Thank you, John!
Even though I know what comes next, I’m holding my breath for your next installment here! HA!
Now, that makes my day! Honestly, I feel emotional and excited with these stories, too. Thank you, Laura.
So exciting. I love this story.
Thank you, Norah!
It is so inspiring that your work, the children’s work is being recognized nationally. People are going to see it for years to come and wonder about the incredible children and their inspiration for peace.
Thank you, Pam. Your words mean a great deal.
It was so nice that you could take Millie with you to Philadelphia, Jennie. How interesting that she referred to herself as the other woman. Very sad to lose a child like she did.
I was thrilled that she asked to go. Her humor was always terrific, such as calling herself ‘the other woman’ (she dated a married man). Quilting helped Milly get through the death of her daughter. Since then, she took care of her daughter’s two girls. I met them some years later, and they are very close to Milly. Lovely.
They were very fortunate to have her to take them in after their mother died. Watching your child die of cancer is such a terrible thought.
You are right on both counts, Robbie. Later in this series I meet her granddaughters.
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Thank you, Michael!
🙂 Always with a great pleasure, Jennie! So wonderful to read about the finished quilt, and the permanent displaying in a museum. You all can be proud. xx
We are all very proud, Michael. 🙂
Congratulations, Jennie! What a wonderful surprise. Its indeed a wonderful quilt, and i am sure the students will remember this time, all over their lives. Best wishes, Michael
Thank you very much, Michael! I do hope they remember this. 🙂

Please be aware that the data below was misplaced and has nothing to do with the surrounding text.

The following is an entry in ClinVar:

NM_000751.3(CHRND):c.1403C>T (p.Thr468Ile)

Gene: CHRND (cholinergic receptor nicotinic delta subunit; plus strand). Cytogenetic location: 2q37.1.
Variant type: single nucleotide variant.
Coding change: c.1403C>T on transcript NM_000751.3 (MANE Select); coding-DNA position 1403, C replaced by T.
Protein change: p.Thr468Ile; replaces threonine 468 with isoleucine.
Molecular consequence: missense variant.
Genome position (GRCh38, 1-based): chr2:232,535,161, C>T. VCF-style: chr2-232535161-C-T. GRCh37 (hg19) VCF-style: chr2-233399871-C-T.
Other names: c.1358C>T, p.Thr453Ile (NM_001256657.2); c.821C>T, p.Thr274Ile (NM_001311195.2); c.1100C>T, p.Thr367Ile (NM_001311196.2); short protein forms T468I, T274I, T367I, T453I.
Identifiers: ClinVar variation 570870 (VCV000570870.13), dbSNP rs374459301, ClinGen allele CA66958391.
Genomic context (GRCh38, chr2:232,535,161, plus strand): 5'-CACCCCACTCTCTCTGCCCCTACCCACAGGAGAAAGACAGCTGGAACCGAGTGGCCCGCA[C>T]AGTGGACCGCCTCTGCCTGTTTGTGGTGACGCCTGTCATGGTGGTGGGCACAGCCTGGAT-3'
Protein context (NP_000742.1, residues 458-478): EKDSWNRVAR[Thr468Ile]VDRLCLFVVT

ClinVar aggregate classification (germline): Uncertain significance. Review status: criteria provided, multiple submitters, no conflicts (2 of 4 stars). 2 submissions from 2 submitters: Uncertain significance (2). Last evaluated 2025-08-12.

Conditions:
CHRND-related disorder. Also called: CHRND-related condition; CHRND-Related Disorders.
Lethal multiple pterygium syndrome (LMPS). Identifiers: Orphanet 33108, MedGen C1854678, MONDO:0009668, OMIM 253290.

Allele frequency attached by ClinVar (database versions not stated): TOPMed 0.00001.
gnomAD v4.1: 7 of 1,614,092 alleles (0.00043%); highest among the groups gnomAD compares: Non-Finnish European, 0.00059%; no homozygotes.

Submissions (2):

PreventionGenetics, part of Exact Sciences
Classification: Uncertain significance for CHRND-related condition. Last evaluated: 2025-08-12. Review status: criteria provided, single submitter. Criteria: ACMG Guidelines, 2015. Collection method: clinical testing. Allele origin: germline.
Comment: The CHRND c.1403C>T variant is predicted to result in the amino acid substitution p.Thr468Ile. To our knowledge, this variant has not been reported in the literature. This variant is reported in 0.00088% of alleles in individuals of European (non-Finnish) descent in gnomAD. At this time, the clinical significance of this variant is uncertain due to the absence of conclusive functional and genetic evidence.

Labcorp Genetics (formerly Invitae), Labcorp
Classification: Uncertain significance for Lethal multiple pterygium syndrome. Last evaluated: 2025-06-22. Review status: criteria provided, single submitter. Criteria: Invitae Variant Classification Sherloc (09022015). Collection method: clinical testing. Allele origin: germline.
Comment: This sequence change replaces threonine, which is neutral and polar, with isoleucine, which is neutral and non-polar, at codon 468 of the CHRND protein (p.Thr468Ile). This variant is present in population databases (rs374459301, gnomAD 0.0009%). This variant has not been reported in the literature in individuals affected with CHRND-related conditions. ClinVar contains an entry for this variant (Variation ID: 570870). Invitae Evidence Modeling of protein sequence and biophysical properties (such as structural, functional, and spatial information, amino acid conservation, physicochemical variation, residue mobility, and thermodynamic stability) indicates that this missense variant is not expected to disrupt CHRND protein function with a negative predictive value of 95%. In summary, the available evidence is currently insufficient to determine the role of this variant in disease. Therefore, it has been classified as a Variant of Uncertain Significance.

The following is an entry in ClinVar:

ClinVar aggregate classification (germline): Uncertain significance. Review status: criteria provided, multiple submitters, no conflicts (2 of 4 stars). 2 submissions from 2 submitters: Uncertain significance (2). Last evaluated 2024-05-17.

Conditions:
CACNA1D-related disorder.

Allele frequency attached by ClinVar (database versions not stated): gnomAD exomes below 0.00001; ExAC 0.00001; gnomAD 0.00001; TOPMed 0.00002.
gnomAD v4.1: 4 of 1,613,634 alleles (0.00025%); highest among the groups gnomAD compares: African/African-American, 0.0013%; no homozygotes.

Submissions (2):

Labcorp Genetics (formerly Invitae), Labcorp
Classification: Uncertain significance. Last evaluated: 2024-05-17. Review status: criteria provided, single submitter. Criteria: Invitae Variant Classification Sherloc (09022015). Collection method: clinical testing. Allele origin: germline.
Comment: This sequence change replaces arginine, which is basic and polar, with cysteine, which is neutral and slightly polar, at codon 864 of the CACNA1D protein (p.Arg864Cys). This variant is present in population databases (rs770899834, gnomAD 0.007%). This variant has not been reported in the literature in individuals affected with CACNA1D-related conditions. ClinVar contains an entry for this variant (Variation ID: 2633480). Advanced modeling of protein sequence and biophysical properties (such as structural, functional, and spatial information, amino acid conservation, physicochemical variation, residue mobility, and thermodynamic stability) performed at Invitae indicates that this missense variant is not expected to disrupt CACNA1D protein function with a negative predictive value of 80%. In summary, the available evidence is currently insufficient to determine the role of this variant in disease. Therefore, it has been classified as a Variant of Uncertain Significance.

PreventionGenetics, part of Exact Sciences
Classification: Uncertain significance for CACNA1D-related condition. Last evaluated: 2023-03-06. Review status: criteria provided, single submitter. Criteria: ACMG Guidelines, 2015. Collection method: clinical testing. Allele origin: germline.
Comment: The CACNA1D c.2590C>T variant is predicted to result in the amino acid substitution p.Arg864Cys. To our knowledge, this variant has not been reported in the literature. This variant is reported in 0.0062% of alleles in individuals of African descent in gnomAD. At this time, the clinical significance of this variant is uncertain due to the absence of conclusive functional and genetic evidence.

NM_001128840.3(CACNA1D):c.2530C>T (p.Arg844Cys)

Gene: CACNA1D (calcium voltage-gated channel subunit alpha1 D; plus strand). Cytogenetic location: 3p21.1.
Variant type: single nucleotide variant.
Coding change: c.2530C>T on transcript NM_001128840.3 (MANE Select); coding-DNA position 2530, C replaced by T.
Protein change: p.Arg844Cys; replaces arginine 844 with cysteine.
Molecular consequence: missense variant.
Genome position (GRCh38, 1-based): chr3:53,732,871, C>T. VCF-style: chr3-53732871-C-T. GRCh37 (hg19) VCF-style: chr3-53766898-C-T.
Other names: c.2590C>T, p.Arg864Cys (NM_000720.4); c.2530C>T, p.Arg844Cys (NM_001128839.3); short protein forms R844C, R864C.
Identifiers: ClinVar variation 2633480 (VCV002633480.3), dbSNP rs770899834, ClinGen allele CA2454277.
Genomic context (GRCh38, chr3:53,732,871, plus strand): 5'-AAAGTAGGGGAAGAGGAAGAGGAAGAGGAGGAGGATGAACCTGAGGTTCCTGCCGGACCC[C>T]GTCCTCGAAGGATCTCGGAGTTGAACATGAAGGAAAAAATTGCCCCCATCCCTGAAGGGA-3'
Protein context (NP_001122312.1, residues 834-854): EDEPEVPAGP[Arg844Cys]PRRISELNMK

What a special trip!
It was! Thank you, Magarisa.
You’re welcome, Jennie. 🙂
😁 there you go again…
Of course, we are waiting.
You won’t be disappointed. 🙂
You’re welcome. Tomorrow morning’s post.
What an honor to have your project permanently displayed where thousands of people can read about this remarkable story. You are a master at taking a small project and running with it. Beautiful job, Jennie! Milly sounds like a real character—someone special for you and the children to have in your lives.
I was shocked, Pete. This was really a great honor. Last year the museum contacted me, as their Peace Portal was a museum exhibit. They wanted the classroom books we had written about the Peace Portal to be part of the exhibit. Big OMG!
One of my ‘missions’ (poor choice of words) with teachers is helping them to seize the moment when children have a spark, and then fuel that fire. Well, it’s just not an easy thing for teachers, but I will keep trying till my last breath.
Milly was a hoot! Her attitude and sense of humor was the best, and she had ‘the touch’ with children. She was very special! Thank you for reading and following this series, Pete. More ahead!
What an amazing and humbling experience this must have been. Something those children will never forget. You are an amazing teacher Jennie and your students are lucky to have you as their teacher. Milly was a godsent to you and your class for this project and may you continue to do these wonderful projects with future generations.
That is so kind of you. To say, Carla. Thank you! There’s more ahead.
This is a beautiful series Jennie. The quilt will become part of history. ❤
Thank you, Debby! 🥰